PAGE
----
I remember the day in 2018 that leaders from Indy Chamber came to IBJ to present us with data from a Brookings Institution study that found inequity in Indianapolis was increasing—that the gap between the haves and have-nots in the city was widening in alarming fashion.
“The result is that people are living increasingly different lives—and experiencing increasingly different realities—in the same city,” former IBJ reporter Hayleigh Colombo wrote shortly thereafter in our “One City, Worlds Apart” series chronicling the problem.
The chamber’s message then was simple: Indianapolis can’t thrive if a big portion of the population is being left behind.
Joe Parilla, a fellow at the Brookings Institution’s metropolitan policy program, said in one of Colombo’s stories that the disparities should matter to businesses because “exclusion is costly.”
And so the chamber set out to make a business case—along with a moral one—for reducing inequality in the community. That has played out in a number of ways, perhaps most important—at least initially—in educating community and business leaders about the data that supports the premise that Indianapolis is bifurcating along racial and economic lines.
But the chamber also put its information into action by working with Mayor Joe Hogsett’s administration to rethink the way the city awards incentives. In 2019, Develop Indy—an arm of Indy Chamber that provides economic development services for the city—announced that companies would qualify for incentives only for jobs that pay at least $18 an hour and only if the company provides additional benefits, such as health insurance, access to transit or child care.
It was a bold move for an organization whose membership is companies and whose board is made up of business leaders—the same people who are seeking those incentives. (It’s worth noting here that Nate Feltman, publisher of IBJ and CEO of IBJ Media Co., is on the Indy Chamber board, although he doesn’t even know I’m writing this column.) And the move was not without controversy, but the chamber remained focused.
In 2020, the first year the incentive program was in place, companies that qualified under the new guidelines created 4,125 jobs and retained 4,827, according to Indy Chamber. The city provided $14.2 million in incentives to those companies, which the chamber said took steps to “address systematic challenges facing Indianapolis residents.”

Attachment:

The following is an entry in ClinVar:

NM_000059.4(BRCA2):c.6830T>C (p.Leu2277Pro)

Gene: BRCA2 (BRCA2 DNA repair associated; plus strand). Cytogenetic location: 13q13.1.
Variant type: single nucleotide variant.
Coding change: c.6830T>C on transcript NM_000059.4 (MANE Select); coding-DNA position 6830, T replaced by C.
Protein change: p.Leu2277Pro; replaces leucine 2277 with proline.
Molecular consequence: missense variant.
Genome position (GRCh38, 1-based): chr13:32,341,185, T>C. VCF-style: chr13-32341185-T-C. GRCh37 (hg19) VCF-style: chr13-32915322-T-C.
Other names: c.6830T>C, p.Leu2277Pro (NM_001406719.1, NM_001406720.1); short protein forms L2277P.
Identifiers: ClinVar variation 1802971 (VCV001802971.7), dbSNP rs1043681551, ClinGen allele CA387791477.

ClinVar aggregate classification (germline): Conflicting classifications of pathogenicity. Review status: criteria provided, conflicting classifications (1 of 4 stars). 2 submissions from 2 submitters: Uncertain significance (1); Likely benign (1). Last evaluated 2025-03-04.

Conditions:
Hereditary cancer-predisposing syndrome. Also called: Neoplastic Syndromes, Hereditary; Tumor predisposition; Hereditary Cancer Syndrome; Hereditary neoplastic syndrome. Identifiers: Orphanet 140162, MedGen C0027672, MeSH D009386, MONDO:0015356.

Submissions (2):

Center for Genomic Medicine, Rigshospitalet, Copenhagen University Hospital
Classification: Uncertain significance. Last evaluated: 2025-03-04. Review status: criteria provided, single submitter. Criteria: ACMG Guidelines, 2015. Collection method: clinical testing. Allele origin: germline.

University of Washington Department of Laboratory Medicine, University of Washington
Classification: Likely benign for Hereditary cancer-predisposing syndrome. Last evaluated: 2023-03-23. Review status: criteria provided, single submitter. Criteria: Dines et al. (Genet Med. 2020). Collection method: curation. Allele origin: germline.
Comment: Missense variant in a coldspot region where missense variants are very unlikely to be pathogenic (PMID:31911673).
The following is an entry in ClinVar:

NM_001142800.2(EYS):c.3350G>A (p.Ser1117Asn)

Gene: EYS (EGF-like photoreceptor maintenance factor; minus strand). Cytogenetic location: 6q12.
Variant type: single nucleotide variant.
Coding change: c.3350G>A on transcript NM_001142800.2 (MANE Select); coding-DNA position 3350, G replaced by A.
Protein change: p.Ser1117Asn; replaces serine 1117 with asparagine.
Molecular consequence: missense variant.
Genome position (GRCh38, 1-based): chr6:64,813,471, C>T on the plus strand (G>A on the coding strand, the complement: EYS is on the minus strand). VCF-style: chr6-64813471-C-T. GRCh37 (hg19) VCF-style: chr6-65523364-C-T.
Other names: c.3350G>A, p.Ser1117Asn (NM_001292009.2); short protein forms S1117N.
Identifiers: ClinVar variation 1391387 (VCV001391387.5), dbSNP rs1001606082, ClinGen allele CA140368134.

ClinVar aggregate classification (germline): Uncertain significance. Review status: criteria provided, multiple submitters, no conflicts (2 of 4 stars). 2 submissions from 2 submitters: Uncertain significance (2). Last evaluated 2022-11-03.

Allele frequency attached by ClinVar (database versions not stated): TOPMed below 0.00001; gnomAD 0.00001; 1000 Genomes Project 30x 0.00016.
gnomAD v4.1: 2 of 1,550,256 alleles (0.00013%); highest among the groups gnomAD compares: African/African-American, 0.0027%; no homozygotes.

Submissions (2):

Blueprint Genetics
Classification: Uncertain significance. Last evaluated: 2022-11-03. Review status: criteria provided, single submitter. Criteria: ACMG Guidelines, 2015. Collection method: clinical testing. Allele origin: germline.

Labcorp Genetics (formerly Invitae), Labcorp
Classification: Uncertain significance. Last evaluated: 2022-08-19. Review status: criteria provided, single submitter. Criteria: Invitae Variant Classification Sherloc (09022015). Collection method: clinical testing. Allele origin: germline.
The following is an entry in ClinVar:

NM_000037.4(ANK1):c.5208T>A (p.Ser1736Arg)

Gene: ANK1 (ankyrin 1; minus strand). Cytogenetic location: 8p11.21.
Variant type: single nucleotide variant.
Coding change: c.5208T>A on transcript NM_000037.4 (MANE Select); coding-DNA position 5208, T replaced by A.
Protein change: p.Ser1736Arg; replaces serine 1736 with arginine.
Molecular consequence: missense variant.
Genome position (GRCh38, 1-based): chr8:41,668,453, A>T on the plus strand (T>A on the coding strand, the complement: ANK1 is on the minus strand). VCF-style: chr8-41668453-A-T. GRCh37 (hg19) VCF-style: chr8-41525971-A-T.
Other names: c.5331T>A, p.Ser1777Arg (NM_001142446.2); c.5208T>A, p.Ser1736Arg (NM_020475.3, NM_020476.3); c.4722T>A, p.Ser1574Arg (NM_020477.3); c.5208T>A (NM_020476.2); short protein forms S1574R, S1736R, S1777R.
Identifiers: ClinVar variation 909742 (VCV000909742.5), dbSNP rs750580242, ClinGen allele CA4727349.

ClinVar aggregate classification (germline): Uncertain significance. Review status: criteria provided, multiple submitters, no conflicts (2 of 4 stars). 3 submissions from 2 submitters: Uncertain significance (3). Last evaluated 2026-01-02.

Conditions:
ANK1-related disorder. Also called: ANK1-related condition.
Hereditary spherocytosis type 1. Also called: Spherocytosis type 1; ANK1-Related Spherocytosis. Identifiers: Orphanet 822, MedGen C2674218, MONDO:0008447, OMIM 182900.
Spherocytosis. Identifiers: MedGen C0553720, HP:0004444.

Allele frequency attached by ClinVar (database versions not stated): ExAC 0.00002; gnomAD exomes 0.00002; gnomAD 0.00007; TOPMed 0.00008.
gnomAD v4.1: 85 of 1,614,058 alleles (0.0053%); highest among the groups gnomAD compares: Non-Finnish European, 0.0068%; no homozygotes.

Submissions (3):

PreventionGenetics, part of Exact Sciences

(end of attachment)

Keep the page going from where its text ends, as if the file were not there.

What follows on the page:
In some cases, that meant providing transit vouchers or improving bus stops at the workplace. For some, it meant offering health insurance. In a few instances—although the chamber acknowledges probably not enough—it meant child care vouchers.
For its work on the program—and its efforts during the pandemic—the chamber last month was named the 2021 Chamber of the Year by the Association of Chamber of Commerce Executives, a group that represents some 1,600 organizations.
We’re not big on writing about awards at IBJ, but what stood out to me about this one is that it honored what I consider fairly non-traditional chamber work. And it’s work Indy Chamber is determined to continue. In fact, Indy Chamber CEO Michael Huber told me during an interview for the IBJ Podcast last week that the work it has done during the pandemic—particularly in guiding and supporting entrepreneurs and small businesses—has changed the group’s outlook and strategy.
“There’s no going back now,” he said. “I think we’ve made this commitment, and it’s going to be a part of who we are going forward.”
You can hear more about the efforts and the award in the latest episode of the IBJ Podcast.•
Weidenbener is editor of IBJ.